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I have attended or at least sampled every Eastern Music Festival since 1978. The presence of an eclectic chamber music work by Serge Prokofiev on the program, given in the acoustical warmth of the UNC Greensboro Recital Hall, brought back fond memories of my first hearing of this work on an EMF program in the 1980s. Festival performances then, and even more so now, provide opportunities to hear a broader repertoire than the same basic fare heard on the few serious music radio stations left. This program featured no star visiting soloist so it was a golden opportunity to hear the extraordinarily high standard of the EMF faculty musicianship.
Early music fanciers may remember lively music heard on a DDG Archive recording by Collegium Terpsichore of dance music from Terpsichore by Michael Praetorius (1571-1621), one of a family of German musicians of the same Latinized surname but whose true patronymic was some version of Schulze. He was strongly influenced by the latest Italian styles, such as works of Giovanni and Andrea Gabrieli, which he received via Heinrich Schütz (1585-1672). While the EMF players fielded no crumhorns or sackbuts, they turned in lively, polished versions of six dances arranged by Dean for multiple types of trumpets played by Jeffrey Kaye and Judith Saxton, Kevin Reid, horn, Gregory Cox, trombone, and Lee Hipp, tuba. All played their instruments brilliantly and seamlessly. The first dance, "Ballet de Genoville," was slow and chorale-like, involving all five musicians. A pair of "Courantes" began with a duet for tuba and trumpet before the others joined, leading to a lively finish. "Pavane de Spalgne" opened with an extended horn solo before it was joined by the trombone and followed by a shifting pattern of textures by all five players. "La Bouree" was a very lively dance with a droning tuba and some trilling trumpet notes. High notes and unusual pairings characterized "Three Bransles," while the concluding "Volte" displayed all the players' ability to play precisely no matter the complexity and speed of the tempo.
The Quintet for Oboe, Clarinet, Violin, Viola, and Double Bass, Op. 39, brought back warm memories of an early 1980s EMF performance enhanced by the extraordinary rich, solid low range of the principal bass. According to Claude Samuel's Prokofiev, Opus 39 was commissioned by the '"Wandering Ballets" of Romanov who wanted a ballet inspired by circus life under the title Trapeze. This remarkably rich and original score consists of six movements and makes use of polytonal scoring, now joyful and then nostalgic melodic themes, bounding rhythms, and complex harmonic patterns. The extremes of the instruments' ranges are fully exploited, and the scoring for woodwinds is delightfully pungent! The opening of the second movement features a truly sepulchral, visceral solo for the double bass while all the players' agility is tested in the surprising fast finish to the concluding sixth movement. The third movement features driving rhythms and sassy, swirling woodwinds while the fourth opens with a lovely oboe solo set against droning strings. The fifth movement combines string pizzicatos and some extraordinarily astringent, brash bowing for the strings. The superb players were oboist Randall Ellis, clarinetist Shannon Scott, violinist Jeremy Preston, violist Meredith Crawford, and double-bassist Leonid Finkelshteyn.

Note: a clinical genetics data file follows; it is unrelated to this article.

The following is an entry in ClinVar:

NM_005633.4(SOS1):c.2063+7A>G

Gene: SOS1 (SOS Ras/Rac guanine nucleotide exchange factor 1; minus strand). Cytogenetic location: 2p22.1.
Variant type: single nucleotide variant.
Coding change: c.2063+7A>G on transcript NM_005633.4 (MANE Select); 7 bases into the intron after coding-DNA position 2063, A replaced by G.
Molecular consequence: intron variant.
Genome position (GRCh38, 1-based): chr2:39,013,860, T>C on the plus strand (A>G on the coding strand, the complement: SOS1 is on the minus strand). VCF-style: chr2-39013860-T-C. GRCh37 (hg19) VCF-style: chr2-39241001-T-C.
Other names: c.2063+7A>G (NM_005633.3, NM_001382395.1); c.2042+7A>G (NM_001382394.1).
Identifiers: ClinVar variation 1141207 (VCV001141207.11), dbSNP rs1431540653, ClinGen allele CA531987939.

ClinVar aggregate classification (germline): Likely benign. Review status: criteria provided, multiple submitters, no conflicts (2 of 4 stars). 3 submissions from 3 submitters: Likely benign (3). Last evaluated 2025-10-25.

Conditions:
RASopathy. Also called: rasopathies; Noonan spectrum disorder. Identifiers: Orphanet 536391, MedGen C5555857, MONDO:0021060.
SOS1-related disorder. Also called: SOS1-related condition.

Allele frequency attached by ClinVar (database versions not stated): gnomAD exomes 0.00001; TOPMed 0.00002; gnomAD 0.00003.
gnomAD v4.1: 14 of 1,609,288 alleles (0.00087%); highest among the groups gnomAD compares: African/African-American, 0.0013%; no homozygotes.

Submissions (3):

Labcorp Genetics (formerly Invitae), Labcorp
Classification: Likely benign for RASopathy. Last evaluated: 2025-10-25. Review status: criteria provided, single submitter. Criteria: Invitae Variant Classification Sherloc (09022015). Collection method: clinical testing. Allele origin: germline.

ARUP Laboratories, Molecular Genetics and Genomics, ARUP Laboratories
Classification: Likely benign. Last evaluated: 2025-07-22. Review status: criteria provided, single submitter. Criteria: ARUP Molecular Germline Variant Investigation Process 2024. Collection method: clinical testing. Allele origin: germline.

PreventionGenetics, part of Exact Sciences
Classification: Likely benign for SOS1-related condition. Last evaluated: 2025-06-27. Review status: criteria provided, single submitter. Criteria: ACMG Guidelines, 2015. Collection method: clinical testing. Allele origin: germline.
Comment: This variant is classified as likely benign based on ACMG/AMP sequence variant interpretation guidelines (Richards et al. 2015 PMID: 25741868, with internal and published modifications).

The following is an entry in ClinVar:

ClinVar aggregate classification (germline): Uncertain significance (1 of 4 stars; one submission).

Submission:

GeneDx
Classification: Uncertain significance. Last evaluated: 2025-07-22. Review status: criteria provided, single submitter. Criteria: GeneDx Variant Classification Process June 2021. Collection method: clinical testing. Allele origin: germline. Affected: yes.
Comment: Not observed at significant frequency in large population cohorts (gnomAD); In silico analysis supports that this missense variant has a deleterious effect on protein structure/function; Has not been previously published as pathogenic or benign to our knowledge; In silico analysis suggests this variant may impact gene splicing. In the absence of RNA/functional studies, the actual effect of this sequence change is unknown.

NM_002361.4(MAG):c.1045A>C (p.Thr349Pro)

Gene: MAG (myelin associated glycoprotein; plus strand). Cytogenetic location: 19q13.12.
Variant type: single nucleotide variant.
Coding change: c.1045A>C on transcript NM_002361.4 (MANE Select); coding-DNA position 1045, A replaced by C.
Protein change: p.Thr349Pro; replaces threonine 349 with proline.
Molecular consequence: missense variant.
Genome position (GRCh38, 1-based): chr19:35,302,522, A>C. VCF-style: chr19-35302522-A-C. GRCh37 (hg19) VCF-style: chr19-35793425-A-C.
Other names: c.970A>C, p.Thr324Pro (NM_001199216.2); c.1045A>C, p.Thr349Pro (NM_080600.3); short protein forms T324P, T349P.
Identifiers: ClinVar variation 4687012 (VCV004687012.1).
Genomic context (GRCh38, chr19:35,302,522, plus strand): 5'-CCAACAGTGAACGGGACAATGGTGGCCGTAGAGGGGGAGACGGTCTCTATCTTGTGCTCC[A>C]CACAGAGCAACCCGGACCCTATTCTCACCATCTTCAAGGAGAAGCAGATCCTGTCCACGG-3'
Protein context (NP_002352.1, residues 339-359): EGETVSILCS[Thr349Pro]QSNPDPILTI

The great emotional turmoil due to the First World War that Maurice Ravel (1875-1937) experienced does not show in the masterful exploration of color and texture of his Piano Trio in A minor. EMF pianist James Giles, violinist Jessica Guideri, and cellist Danielle Guideri turned in a performance worthy of one of the established touring piano trios. What a kaleidoscopic palette was conjured up by Gile's opening solo piano notes! The players took great care with the dynamics, creating ravishing, quiet passages. Both string players produced gorgeous harmonics. The ensemble's performance was breathtaking and richly satisfying. This basic repertoire piece was given its full due.
The EMF continues through July 30.